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Medical School Admission Test

The Medical College Admission Test (MCAT) is required for admission to almost all schools of medicine, osteopathy, and podiatry, and may be used in applying to some schools of veterinary medicine. The test is intended to aid admission officers of member medical colleges in the selection of entering students. The MCAT is offered twice a year, in April and in August, and must by taken a year in advance of the anticipated date of matriculation. We recommend that you take the MCAT in April of your junior year in order that your application will be received in the first part of the application cycle and so that you will be able to retake the exam in August if your scores are low. If you take the MCAT for the first time in August before your senior year, your application will arrive at medical schools in the latter part of the application cycle. This may make your application slightly less competitive.

The MCAT is scored on a scale of 1 - 15. The average accepted applicant to medical school scores between 9 and 10; for osteopathic school between 7 and 8; for podiatry school between 6 and 7.

Test Content

The MCAT consists of four sections, three multiple choice exams and two essays which evaluate applicants in the following areas:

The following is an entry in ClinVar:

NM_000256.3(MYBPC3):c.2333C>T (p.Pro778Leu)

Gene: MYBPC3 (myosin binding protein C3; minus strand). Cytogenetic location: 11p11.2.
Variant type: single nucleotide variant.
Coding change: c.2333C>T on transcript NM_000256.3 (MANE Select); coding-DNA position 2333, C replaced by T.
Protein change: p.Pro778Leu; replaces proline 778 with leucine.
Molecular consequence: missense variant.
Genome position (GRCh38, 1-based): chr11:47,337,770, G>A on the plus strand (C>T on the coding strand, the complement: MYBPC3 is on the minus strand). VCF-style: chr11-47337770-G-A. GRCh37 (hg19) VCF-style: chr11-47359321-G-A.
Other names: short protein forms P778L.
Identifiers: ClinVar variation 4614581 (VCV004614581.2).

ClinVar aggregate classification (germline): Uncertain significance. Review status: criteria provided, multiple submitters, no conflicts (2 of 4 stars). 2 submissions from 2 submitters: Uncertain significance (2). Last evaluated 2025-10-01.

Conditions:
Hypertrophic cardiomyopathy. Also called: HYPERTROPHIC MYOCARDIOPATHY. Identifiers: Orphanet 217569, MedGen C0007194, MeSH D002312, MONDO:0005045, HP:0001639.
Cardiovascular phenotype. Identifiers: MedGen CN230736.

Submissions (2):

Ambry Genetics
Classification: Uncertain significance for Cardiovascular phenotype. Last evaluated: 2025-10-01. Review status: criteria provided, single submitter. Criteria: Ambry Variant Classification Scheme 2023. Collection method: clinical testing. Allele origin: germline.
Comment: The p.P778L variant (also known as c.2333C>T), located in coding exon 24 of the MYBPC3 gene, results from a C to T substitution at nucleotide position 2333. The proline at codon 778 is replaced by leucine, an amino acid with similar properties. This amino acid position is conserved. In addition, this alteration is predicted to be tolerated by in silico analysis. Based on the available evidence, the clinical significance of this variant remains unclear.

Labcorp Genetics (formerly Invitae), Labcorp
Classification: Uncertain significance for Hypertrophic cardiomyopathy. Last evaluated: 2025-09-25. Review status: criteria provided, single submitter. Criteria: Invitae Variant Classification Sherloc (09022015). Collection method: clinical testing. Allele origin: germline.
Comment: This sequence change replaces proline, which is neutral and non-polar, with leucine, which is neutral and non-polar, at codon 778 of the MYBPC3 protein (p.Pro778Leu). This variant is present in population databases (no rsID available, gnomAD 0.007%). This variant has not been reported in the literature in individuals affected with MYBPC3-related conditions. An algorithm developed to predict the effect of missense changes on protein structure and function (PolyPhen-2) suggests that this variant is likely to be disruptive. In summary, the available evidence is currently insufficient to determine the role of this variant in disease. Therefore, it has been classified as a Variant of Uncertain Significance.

Verbal Reasoning 65 questions / 85 minutes
Several 500-600 word reading selections from the social and natural sciences and humanities are followed by 6-10 multiple choice questions which assess the applicant's ability to comprehend, reason, and think critically.  It's a measure of the ability to understand, evaluate, and apply information and arguments presented in prose texts.
Physical Sciences    77 questions / 100 minutes
Multiple-choice questions that test reasoning in general chemistry and physics.   Most of the questions are based on short reading passages that describe a situation or problem.  There are also questions that are independent of the passages and of each other.  The questions do not require the memorization of scientific facts; instead, the test is intended to evaluate the applicant's knowledge of basic scientific concepts and the ability to apply this knowledge in problem-solving.  A measure of the ability to understand basic concepts and to solve problems in the areas of physics and physically-related chemistry.
Writing Sample 2 essays / 60 minutes
Two topics of general interest, not scientific in nature, are presented and the applicant is expected to write a coherent essay on each.  Theme development, logic, clarity and grammar are evaluated.  A measure of skill in developing a central idea; synthesizing concepts and ideas; presenting ideas cohesively and logically; and writing clearly, following accepted practices of grammar, syntax, and punctuation consistent with timed, first-draft composition.
Biological Sciences 77 questions / 100 minutes
The format is similar to that of the Physical Sciences section.   The multiple-choice questions test basic knowledge in biology and organic chemistry, and the ability to synthesize this knowledge.  A measure of the ability to understand basic concepts and to solve problems in the areas of biology and biologically-related chemistry.

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